Cases of corruption have been erupting in many countries especially Africa for example Nigeria and Lybia just to name a few. The oil sector therefore affects the economy both positively and negatively. Noczim having been split into Petro trade and Noic has inherited the issues under concern. This has prompted the research to be undertaken. Despite the existence of well-built computerized accounting systems and internal controls, cases of interruption; misstatements and inappropriate reporting have persisted to escape the attention of the auditor.

Research Assumption The assumption is that effective internal controls on will positively affect the financial operations within a firm or an entity paying special attention to the Oil Procurement and Distribution sector.  Scope of study The intended study will focus on the impact of internal controls on the work of the internal auditor in a fuel company.

The application of information systems and its impact to the reliability of audit results is somehow beyond organizational control. Reliance on these systems on the assumption that everything is being done on a computer is cost effective, fast, reliable and accurate but may have repercussions to the fuel company. Factors such as programmer errors may cause software flaws which the auditor may overlook resulting in the auditor giving the wrong opinion. Thus, even though these systems are more crucial within modern day business than ever, they should be adopted and implemented with much scepticism.

On the same token, the audit profession has also been affected and as such cannot turn a blind eye on matters to do with these systems. Thus it is inevitable that the audit profession has responded to these systems. 1. 7 Significance of the study The study will be of key importance to selected organisations [Petro-trade and the National Oil Infrastructure Company (NOIC)] as well as other firms using computerised information systems whose financial statements and activities are subject to some degree of audit on the impact of these systems on the work of the internal auditor.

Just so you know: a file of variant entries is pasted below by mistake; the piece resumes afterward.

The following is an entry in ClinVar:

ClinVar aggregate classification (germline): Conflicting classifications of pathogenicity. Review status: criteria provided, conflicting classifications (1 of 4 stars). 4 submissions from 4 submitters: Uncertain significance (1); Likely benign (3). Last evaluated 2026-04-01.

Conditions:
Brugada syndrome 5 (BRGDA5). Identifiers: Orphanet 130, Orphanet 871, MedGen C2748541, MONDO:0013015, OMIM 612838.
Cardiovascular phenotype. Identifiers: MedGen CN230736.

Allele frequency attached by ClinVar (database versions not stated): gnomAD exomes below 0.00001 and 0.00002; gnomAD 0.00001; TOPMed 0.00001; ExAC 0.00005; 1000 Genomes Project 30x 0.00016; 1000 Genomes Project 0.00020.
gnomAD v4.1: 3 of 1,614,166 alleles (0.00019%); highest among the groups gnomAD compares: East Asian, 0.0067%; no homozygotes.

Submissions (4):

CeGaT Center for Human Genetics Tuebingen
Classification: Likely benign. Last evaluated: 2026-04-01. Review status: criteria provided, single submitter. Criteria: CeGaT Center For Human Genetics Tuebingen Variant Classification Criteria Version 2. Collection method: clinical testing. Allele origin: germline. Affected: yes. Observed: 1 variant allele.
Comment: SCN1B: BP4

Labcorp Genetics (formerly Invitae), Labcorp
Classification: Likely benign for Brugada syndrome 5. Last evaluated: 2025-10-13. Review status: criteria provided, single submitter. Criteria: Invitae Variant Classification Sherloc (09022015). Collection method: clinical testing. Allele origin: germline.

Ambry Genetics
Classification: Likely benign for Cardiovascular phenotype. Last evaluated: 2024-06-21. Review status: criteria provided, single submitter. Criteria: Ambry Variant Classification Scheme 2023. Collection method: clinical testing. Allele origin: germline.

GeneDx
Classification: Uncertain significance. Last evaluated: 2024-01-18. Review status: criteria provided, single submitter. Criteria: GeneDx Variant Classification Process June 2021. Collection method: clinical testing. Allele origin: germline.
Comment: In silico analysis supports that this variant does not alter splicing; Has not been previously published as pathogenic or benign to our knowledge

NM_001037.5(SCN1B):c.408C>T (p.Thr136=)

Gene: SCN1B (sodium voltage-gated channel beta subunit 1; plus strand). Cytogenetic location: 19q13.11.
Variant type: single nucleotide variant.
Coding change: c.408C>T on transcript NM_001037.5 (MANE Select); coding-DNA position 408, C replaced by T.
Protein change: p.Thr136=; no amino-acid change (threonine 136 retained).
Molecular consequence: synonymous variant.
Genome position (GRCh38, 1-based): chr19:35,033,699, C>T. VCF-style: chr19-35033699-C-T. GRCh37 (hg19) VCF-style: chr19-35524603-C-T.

It will highlight the contribution of computerised information systems in improving the quality of internal audit work for firms in different sectors in the economy of Zimbabwe. Most importantly the research will also focus on areas that need the special attention of auditors to minimize detection risk. Consequently the aim will be to suggest measures that can be taken to minimise the challenges the internal auditors may face in the course of their work.

The study will provide theoretical basis on accounting information systems successful adoption dimensions to firms. It will provide practical guidance for accounting information systems implementation in small and medium business. It will also provide empirical and practical contributions for organisations in effectively applying accounting information system and auditing in computer environments to increase transparency, efficiency and effectiveness in their operations.